It’s back to school season and one of the most valuable things you can do now is also one of the easiest. Let your child know that your child’s teacher has a special role in your family. Your child should consider them like an extended family member.
Children benefit enormously when teachers and parents work effectively together. It doesn’t matter whether you’ve heard that your child’s teacher is great, or the opposite. Your child’s teacher needs to know that you respect and support them. Your child needs to know, too.
This is particularly important if you have concerns about your child’s teacher. As the German writer Johann Wolfgang von Goethe once said, “Treat people as if they were what they ought to be, and you will help them to become what they are capable of being.”1
Teach your child to respect teachers
You can make this point in different ways. Tell your child how important teachers are to society. Share something positive you have heard about the teacher. Explain that teachers are always to be treated with respect. Let your child know that you have spoken personally to the teacher and shared something about their strengths. If possible, Let your child see you doing something supportive for the teacher and school.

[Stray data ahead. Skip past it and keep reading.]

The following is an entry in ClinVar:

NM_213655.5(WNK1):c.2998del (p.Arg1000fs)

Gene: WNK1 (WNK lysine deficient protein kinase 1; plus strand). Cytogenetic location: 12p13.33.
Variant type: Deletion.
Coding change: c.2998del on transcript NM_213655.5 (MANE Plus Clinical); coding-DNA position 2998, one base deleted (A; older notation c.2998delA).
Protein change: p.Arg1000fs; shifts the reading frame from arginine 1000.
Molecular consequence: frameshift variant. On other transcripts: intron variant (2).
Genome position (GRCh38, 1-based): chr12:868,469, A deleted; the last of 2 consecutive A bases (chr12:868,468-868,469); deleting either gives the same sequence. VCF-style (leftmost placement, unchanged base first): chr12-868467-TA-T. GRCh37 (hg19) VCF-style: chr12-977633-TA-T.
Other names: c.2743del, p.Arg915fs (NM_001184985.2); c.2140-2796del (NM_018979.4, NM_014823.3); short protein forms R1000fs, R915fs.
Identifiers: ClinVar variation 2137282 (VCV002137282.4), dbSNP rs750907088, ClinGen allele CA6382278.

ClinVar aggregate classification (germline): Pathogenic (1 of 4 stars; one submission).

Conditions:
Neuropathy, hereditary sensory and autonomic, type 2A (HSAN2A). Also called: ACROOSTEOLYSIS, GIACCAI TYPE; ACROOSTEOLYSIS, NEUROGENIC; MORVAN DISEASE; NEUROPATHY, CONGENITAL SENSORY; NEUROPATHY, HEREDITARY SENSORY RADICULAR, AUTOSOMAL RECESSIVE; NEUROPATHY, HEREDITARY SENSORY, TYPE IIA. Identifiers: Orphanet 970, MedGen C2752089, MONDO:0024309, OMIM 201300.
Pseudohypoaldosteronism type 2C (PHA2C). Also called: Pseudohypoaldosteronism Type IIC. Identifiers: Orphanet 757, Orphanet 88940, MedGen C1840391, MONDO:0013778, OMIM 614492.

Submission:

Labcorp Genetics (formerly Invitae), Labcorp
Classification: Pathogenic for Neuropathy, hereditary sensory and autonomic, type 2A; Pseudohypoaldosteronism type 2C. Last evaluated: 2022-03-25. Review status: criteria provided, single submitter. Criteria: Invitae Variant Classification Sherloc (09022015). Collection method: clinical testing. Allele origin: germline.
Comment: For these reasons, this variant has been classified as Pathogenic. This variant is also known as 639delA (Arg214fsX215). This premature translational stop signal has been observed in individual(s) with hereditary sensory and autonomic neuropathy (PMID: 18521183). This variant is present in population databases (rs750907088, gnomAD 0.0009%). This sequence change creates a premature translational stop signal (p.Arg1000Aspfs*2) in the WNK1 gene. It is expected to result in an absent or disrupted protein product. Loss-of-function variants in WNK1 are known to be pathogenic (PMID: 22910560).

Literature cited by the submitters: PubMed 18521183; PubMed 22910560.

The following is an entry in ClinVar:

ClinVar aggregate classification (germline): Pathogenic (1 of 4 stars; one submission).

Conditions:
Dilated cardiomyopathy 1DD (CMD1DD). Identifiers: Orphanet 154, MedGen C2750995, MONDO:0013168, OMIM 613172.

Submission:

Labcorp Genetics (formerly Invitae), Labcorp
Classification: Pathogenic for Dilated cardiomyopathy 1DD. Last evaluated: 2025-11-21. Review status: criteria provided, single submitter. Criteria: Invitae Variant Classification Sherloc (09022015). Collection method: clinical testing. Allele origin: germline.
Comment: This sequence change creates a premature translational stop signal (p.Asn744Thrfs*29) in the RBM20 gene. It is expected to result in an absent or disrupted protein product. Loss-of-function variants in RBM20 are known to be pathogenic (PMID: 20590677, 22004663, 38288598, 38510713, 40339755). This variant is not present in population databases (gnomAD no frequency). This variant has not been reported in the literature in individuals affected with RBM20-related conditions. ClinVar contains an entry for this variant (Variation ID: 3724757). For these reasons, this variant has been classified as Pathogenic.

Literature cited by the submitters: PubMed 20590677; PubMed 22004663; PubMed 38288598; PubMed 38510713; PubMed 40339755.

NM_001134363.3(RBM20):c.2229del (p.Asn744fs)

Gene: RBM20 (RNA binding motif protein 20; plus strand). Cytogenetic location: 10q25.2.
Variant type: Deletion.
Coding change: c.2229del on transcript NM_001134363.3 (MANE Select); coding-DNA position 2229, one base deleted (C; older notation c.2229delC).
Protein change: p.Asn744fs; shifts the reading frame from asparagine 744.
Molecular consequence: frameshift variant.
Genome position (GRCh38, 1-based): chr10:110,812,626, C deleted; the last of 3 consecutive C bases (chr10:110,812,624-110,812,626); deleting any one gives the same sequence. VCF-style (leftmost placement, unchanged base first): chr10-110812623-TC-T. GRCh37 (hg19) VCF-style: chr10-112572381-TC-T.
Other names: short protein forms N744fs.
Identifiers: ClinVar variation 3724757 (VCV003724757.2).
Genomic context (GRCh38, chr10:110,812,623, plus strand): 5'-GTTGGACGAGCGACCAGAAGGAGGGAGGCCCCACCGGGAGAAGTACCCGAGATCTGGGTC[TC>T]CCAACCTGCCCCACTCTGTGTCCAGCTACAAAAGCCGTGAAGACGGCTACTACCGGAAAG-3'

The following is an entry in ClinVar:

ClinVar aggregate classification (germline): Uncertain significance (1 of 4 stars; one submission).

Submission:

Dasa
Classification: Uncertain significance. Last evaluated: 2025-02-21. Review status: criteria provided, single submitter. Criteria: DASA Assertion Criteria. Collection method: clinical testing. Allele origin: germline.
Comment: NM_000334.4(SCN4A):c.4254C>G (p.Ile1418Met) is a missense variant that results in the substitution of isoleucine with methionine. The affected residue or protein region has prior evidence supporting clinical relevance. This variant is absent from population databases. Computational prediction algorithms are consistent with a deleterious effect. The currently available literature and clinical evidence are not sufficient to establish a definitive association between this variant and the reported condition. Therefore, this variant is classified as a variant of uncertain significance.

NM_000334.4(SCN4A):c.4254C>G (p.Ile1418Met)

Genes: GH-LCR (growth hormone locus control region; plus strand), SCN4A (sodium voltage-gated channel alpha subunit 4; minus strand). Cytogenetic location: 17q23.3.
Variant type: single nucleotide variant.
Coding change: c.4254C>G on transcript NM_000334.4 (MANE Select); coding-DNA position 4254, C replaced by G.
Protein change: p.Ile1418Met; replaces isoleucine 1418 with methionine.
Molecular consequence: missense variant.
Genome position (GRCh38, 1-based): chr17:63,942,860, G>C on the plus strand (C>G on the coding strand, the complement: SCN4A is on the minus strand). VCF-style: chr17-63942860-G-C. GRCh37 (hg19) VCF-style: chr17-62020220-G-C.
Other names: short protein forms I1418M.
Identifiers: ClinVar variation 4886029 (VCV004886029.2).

As the education researcher Tony Bryk has described, trust and respect among parents and teachers is a core resource for successful schools. Trust is fostered through successful interactions, when people feel listened to and when they feel confident in others’ skills.2
Trust is kind of a chicken and egg thing. Less trust means less successful social interaction, which leads to less satisfying results for kids and everybody, which leads to even less trust. More trust leads to more successful social interaction which leads to more satisfying results which in turn leads to even more trust.
You can stack the deck in your favor for your child, yourself, and your school by offering trust and respect freely and proactively. By doing so, you are increasing the odds that your child’s teacher will live up to your expectations, and exercise the best possible influence on your child and all the children of the school.
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- Goodreads, accessed July 10, 2020, https://www.goodreads.com/quotes/419209-treat-people-as-if-they-were-what-they-ought-to
- Anthony S. Bryk and Barbara Schneider, Trust in Schools.